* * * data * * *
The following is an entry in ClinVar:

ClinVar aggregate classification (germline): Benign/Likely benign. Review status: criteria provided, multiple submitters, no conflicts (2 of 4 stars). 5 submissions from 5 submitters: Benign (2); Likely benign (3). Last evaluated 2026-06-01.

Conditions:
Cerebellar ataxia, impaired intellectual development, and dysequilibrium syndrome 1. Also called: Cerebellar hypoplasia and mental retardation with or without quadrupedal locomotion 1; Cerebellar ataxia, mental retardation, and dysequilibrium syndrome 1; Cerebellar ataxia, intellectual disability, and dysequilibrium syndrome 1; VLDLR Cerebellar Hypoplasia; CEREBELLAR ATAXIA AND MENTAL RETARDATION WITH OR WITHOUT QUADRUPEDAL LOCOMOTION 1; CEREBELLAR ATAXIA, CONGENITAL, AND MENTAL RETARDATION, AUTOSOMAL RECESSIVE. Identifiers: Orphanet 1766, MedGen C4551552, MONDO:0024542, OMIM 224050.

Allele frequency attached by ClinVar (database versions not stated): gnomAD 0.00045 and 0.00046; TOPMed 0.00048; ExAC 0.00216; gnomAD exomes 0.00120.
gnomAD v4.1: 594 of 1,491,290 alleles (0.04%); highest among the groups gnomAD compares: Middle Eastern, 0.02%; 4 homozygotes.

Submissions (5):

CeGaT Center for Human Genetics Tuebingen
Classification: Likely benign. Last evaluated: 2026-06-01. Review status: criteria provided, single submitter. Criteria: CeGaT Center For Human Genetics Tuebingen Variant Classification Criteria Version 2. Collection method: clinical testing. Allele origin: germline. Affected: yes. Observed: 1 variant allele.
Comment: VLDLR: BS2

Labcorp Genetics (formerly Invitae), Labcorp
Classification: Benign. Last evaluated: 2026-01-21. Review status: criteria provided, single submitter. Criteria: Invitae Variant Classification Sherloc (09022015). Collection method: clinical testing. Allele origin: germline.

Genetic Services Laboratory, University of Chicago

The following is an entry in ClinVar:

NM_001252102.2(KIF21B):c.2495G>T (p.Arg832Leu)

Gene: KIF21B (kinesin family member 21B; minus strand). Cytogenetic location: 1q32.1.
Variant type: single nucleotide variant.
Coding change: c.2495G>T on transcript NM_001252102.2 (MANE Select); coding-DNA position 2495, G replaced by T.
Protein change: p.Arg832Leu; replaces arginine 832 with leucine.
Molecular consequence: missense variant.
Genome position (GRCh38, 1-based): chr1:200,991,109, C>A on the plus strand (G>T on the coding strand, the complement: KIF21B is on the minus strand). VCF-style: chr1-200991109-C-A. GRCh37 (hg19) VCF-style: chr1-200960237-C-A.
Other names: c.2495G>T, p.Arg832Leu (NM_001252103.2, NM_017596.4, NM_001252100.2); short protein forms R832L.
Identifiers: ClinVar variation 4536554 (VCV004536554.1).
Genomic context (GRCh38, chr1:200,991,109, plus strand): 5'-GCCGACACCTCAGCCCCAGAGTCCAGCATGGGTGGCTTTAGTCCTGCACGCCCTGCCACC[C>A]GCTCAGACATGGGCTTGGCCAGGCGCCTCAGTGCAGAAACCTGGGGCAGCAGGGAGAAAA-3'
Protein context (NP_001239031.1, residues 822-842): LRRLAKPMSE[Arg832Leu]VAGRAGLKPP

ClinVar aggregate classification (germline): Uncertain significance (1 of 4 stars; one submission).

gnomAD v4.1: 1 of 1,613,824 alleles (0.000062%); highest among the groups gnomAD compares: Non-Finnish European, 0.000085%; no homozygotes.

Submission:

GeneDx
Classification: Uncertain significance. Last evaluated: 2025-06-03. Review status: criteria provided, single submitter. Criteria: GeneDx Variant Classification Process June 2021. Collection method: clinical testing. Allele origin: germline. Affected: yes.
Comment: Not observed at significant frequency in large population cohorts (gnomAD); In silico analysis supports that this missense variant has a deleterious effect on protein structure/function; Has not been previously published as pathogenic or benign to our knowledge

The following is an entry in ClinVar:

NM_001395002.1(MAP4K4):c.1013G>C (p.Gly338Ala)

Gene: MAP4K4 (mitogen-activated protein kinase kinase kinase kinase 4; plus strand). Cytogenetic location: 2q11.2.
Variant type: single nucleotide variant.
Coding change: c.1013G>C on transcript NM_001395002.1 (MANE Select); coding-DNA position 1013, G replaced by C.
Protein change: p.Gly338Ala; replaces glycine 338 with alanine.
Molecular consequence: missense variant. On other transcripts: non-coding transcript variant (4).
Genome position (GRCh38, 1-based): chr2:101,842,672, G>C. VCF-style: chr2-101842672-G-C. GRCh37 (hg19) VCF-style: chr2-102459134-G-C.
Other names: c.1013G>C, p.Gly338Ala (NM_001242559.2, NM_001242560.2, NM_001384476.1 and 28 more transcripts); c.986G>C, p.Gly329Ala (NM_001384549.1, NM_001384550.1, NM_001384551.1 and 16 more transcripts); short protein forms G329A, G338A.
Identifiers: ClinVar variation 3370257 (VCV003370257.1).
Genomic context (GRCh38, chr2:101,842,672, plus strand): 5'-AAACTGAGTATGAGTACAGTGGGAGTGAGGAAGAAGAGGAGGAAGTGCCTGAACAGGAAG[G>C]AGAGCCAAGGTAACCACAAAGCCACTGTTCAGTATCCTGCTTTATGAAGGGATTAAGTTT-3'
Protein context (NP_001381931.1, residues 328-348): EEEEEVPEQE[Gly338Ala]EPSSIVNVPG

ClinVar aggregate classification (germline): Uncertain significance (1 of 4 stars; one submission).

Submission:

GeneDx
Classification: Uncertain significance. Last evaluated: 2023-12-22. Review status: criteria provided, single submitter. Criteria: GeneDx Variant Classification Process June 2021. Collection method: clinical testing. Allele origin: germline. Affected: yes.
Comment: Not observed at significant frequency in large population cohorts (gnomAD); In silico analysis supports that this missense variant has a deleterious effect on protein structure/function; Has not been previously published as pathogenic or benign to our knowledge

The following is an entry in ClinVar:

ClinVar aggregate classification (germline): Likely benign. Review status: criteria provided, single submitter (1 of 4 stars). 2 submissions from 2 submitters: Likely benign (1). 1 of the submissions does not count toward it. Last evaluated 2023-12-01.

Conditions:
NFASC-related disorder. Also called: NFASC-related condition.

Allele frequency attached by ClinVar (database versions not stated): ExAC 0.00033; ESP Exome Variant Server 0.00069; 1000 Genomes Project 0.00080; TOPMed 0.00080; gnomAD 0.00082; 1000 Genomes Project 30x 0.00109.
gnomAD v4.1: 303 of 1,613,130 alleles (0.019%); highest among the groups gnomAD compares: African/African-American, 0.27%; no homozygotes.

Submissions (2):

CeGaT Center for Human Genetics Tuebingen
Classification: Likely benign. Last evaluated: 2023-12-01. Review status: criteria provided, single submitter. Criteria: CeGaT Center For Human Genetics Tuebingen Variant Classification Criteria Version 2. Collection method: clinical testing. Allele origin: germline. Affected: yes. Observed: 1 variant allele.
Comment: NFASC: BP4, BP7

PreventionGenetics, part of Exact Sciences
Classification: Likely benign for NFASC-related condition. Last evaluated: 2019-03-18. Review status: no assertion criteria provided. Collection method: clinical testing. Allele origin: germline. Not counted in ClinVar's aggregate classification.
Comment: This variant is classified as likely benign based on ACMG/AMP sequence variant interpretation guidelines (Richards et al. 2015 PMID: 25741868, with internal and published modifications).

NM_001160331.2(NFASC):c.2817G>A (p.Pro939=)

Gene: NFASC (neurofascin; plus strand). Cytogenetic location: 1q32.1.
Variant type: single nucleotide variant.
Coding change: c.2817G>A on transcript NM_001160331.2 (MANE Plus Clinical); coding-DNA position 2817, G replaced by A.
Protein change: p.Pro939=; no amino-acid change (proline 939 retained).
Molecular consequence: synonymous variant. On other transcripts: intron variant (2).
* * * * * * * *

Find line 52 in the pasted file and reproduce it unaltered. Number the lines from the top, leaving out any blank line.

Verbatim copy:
NFASC-related disorder. Also called: NFASC-related condition.